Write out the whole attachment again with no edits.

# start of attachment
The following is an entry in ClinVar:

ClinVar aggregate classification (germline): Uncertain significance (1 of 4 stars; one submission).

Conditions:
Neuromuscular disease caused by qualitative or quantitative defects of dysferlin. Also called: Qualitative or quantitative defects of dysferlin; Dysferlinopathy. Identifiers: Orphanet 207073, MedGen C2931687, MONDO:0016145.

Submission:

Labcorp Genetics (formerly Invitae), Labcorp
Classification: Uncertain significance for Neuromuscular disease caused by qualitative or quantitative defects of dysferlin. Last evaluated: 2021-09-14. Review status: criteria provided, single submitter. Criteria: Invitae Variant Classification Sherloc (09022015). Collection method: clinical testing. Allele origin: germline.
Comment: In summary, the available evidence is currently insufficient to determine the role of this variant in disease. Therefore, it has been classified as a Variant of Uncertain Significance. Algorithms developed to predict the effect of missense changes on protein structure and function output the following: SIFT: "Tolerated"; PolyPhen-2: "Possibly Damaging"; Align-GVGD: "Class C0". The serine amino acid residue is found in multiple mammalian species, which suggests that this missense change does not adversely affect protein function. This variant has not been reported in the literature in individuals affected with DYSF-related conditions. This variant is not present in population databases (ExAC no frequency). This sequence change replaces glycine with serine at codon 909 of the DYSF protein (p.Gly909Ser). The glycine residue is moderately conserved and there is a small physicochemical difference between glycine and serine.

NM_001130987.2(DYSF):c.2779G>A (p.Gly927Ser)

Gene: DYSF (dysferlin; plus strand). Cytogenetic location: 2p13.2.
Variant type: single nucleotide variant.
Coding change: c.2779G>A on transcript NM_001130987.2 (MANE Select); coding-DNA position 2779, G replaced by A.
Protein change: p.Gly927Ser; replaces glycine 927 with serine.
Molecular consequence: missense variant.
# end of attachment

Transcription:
The following is an entry in ClinVar:

ClinVar aggregate classification (germline): Uncertain significance (1 of 4 stars; one submission).

Conditions:
Neuromuscular disease caused by qualitative or quantitative defects of dysferlin. Also called: Qualitative or quantitative defects of dysferlin; Dysferlinopathy. Identifiers: Orphanet 207073, MedGen C2931687, MONDO:0016145.

Submission:

Labcorp Genetics (formerly Invitae), Labcorp
Classification: Uncertain significance for Neuromuscular disease caused by qualitative or quantitative defects of dysferlin. Last evaluated: 2021-09-14. Review status: criteria provided, single submitter. Criteria: Invitae Variant Classification Sherloc (09022015). Collection method: clinical testing. Allele origin: germline.
Comment: In summary, the available evidence is currently insufficient to determine the role of this variant in disease. Therefore, it has been classified as a Variant of Uncertain Significance. Algorithms developed to predict the effect of missense changes on protein structure and function output the following: SIFT: "Tolerated"; PolyPhen-2: "Possibly Damaging"; Align-GVGD: "Class C0". The serine amino acid residue is found in multiple mammalian species, which suggests that this missense change does not adversely affect protein function. This variant has not been reported in the literature in individuals affected with DYSF-related conditions. This variant is not present in population databases (ExAC no frequency). This sequence change replaces glycine with serine at codon 909 of the DYSF protein (p.Gly909Ser). The glycine residue is moderately conserved and there is a small physicochemical difference between glycine and serine.

NM_001130987.2(DYSF):c.2779G>A (p.Gly927Ser)

Gene: DYSF (dysferlin; plus strand). Cytogenetic location: 2p13.2.
Variant type: single nucleotide variant.
Coding change: c.2779G>A on transcript NM_001130987.2 (MANE Select); coding-DNA position 2779, G replaced by A.
Protein change: p.Gly927Ser; replaces glycine 927 with serine.
Molecular consequence: missense variant.